Nobody thinks that taking down the monuments to the slavers erases the fact that they existed any more than one would believe that not having monuments to Hitler or his bunch would ever make the Jews forget. Comment removed for skirting the CoC [ph]

History will not forget the stain of slavery, but we should not revere those who fought for it either.

The Pyramids and other statues in Egypt still remain - nobody is taking them down.  

The Egyptians of that time were not just from a different era, it was a different epoch. The pyramids were burial sites. They don't bear plaques commemorating their inhabitants. The comparison is asinine.

 
Buzz of the Orient
link   Buzz of the Orient  replied to  jwc2blue   4 months ago

As usual, it is extremely difficult if not impossible for you to refute what another member says without insulting them.  Your ad hominem remarks should earn you more suspensions than you have already managed to obtain, in fact I truly doubt you would be missed here if you insulted enough members to get yourself banned.

As you can see, 1ofmany is capable of debating with a valid point without insulting anyone, but unfortunately for you, you're unable to do that.

 
JohnRussell
link   JohnRussell  replied to  Buzz of the Orient   4 months ago

Buzz, why did you seed this article? As far as I can see, you don't have a valid point to make. You want to compare the US Civil War, which was fought over the disposition of race based slavery, to a war fought in Canada by two absentee European powers, then you say no one should be "ashamed" of confederate generals who were , not coincidentally,  slave owners themselves.  The Confederacy was a BAD IDEA, the world's first avowed white supremacist nation. There is no reasonable defense for it. 

 
Buzz of the Orient
link   Buzz of the Orient  replied to  JohnRussell   4 months ago

If any of us don't bother to seed articles that elicit debate and concern, this whole NT site would languish and fade. As you can see it elicited discussion and different views. In fact, when those views differed from mine, I LEARNED FROM THEM. When I post something totally innocuous, such as a photo essay, or an article about the movies, or about Canada, almost nobody even looks at them let alone comments.  Have I criticized you for posting articles damning Trump? (If I have remarked about that it was only in reply to your criticisms of my postings.) As you know, those anti-Trump articles bring about lots of action, on both sides of the issue.

Just to let you know, and provide you with some satisfaction, some of the Trump things that are happening these days are moving me away my attempts to encourage fair comment rather than pure bias.

 
JohnRussell
link   JohnRussell  replied to  Buzz of the Orient   4 months ago

OK Buzz, fair enough. 

 
Aeonpax
link   Aeonpax    4 months ago

We have a public statue of a great American up where I live; Vince Lombardi.

 
JohnRussell
link   JohnRussell    4 months ago

 I can understand it if it is a statue or monument to Adolf Hitler, but really, who can liken Beauregard or Lee to Hitler, as being so infamous that you are ashamed of them?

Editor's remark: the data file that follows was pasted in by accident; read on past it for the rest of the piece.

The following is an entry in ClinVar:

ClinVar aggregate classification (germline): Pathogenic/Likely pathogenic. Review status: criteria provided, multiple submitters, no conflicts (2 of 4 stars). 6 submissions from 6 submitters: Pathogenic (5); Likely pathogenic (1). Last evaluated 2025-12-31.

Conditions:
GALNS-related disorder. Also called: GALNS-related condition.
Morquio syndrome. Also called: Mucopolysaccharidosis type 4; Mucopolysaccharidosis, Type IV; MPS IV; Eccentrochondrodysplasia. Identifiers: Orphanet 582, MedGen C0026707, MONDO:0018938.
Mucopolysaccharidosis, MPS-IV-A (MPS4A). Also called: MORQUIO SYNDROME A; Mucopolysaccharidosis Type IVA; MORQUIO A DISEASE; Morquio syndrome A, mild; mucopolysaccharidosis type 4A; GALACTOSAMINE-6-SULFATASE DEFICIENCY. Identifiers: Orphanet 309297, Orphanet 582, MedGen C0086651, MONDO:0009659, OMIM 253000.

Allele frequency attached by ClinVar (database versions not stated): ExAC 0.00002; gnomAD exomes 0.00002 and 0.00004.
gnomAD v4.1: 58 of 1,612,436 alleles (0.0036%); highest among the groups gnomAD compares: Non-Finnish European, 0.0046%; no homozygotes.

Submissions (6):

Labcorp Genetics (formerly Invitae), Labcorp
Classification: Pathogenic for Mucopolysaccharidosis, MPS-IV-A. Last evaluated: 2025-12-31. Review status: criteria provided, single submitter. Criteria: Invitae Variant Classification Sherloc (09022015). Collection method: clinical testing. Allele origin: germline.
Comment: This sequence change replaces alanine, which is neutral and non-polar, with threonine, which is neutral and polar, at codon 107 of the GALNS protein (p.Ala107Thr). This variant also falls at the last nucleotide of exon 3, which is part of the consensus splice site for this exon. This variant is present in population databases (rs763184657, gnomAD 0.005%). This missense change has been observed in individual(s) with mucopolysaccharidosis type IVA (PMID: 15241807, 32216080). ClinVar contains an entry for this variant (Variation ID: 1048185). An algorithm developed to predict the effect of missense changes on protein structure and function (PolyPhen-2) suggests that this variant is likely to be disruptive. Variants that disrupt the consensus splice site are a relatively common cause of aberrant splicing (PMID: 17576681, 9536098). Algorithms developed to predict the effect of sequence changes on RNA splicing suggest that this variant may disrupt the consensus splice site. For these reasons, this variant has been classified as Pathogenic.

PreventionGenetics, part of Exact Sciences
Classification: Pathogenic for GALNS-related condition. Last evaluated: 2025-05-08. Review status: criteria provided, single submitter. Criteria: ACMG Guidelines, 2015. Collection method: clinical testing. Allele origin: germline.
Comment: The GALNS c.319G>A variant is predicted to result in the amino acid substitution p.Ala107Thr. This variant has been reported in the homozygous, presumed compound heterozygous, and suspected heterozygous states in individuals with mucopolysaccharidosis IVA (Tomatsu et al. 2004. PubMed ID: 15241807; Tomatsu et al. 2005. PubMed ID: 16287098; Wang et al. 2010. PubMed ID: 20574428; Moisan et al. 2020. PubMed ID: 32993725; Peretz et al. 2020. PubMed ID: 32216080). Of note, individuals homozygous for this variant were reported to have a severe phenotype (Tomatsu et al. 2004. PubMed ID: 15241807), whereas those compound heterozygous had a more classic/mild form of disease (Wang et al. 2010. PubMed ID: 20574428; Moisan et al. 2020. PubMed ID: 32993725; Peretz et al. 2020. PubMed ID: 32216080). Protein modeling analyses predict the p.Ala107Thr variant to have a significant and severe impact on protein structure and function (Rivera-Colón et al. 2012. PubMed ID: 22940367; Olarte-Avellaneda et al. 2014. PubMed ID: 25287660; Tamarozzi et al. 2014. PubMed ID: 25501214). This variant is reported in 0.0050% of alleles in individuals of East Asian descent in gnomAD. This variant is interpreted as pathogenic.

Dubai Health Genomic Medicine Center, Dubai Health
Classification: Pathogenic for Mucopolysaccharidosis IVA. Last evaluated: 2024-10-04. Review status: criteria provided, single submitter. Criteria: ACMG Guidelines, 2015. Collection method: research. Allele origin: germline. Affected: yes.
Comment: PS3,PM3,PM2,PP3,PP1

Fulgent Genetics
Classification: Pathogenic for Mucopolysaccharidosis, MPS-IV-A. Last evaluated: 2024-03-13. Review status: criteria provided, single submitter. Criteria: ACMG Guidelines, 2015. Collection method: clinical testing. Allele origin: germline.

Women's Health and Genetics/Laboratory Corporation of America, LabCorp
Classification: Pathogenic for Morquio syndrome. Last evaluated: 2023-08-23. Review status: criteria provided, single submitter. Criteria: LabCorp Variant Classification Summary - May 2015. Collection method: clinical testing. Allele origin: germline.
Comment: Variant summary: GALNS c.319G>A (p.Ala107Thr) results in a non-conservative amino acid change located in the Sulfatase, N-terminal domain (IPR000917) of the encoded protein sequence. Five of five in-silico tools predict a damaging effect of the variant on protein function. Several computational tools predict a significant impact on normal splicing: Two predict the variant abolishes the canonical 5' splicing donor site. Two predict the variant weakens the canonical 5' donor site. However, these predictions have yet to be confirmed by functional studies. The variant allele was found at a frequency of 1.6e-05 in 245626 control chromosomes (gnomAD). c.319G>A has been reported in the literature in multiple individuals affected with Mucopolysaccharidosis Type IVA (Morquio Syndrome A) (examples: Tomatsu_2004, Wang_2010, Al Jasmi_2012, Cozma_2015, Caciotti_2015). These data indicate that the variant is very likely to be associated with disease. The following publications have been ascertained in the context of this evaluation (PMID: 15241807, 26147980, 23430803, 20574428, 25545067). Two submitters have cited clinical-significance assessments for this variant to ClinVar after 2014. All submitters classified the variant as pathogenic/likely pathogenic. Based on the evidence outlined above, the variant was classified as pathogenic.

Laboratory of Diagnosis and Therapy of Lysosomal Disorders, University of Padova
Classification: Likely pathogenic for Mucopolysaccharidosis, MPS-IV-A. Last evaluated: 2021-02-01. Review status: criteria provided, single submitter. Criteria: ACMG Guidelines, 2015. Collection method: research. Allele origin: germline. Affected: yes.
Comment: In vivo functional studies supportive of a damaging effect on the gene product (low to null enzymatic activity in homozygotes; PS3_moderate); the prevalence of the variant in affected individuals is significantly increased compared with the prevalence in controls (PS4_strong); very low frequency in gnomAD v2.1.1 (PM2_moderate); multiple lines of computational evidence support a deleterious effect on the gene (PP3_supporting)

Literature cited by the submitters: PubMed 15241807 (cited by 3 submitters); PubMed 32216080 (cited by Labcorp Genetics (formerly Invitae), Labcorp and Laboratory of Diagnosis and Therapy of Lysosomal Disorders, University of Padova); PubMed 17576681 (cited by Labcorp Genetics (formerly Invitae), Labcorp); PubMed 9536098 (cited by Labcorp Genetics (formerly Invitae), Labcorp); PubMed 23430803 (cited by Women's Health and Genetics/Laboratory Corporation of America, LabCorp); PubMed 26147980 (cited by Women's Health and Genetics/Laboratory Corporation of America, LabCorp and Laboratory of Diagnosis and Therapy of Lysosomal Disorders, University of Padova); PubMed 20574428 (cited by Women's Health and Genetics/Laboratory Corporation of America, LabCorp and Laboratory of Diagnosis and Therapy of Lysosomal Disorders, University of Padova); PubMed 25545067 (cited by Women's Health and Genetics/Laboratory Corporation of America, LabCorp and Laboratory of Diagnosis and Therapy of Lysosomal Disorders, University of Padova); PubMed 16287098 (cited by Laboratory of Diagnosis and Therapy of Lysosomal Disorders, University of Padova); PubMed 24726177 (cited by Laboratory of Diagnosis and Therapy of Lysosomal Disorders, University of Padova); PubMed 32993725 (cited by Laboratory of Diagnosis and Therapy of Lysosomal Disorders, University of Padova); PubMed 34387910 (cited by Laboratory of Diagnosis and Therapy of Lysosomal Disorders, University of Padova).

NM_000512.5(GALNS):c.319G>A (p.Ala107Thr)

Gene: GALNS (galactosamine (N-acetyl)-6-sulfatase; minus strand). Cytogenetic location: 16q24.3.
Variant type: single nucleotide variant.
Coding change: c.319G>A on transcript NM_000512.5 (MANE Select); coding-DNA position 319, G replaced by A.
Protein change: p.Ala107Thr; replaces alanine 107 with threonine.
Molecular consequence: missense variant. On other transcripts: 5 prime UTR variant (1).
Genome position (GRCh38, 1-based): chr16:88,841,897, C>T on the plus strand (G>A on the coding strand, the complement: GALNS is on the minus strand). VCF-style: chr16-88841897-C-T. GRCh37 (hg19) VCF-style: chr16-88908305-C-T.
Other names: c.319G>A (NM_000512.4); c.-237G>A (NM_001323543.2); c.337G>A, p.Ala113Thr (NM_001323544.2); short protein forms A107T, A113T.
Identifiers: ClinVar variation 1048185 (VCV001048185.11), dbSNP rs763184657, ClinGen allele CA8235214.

Why do you think people might be "ashamed" of Lee or other Confederate figures? 

 
Buzz of the Orient
link   Buzz of the Orient  replied to  JohnRussell   4 months ago

Because they are taking down statues of them, and hiding them in museums or in storage. Because they aren't symbolic of the ultra-PC that the local residents feel is obligatory.

 
JohnRussell
link   JohnRussell  replied to  Buzz of the Orient   4 months ago

Do they have any public statues in Israel dedicated to people who once helped to enslave them? 

 
Buzz of the Orient
link   Buzz of the Orient  replied to  JohnRussell   4 months ago

The Pyramids and other statues in Egypt still remain - nobody is taking them down.  Israel is a different country so there is no relevance to the issue in your question. As it is Jews world wide remember the Egyptian slavery every year at their Passover Seders. 

 
JohnRussell
link   JohnRussell  replied to  Buzz of the Orient   4 months ago

There is relevance, New Orleans is a majority black city. 

 
Buzz of the Orient
link   Buzz of the Orient  replied to  JohnRussell   4 months ago
Then the whites are a minority. I thought you steadfastly defended the rights of minorities.
 
Dean Moriarty
link   Dean Moriarty    4 months ago

Won't be long before the liberals will be calling to take down our tenth mountain division ski trooper statue because he is too white.

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JohnRussell
link   JohnRussell  replied to  Dean Moriarty   4 months ago

We see a lot of dumb comments on NT. The one just made above is near the top of the list. 

 
1ofmany
link   1ofmany    4 months ago

These civil war statues were put up long after the civil war ended to symbolize white resistance to desegregation. Although the statutes may being back fond memories for the descendants of the white supremacists who fought to maintain slavery, they are an insult to the dessendants of those they enslaved. Putting them in a museum is kind. They should be melted down and recast as outdoor toilets for the homeless.